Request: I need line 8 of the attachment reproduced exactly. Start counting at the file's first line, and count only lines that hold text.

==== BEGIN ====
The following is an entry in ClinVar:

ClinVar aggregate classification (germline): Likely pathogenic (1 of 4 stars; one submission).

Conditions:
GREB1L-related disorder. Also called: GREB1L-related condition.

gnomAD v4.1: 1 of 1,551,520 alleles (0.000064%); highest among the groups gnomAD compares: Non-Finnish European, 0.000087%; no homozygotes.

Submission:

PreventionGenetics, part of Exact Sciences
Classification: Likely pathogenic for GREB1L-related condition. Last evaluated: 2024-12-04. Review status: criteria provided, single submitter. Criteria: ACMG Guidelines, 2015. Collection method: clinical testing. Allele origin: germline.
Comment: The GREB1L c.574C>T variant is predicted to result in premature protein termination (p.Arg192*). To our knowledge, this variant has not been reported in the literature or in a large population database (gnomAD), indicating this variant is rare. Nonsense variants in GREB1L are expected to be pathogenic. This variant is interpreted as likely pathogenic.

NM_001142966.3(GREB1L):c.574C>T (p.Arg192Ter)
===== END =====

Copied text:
Classification: Likely pathogenic for GREB1L-related condition. Last evaluated: 2024-12-04. Review status: criteria provided, single submitter. Criteria: ACMG Guidelines, 2015. Collection method: clinical testing. Allele origin: germline.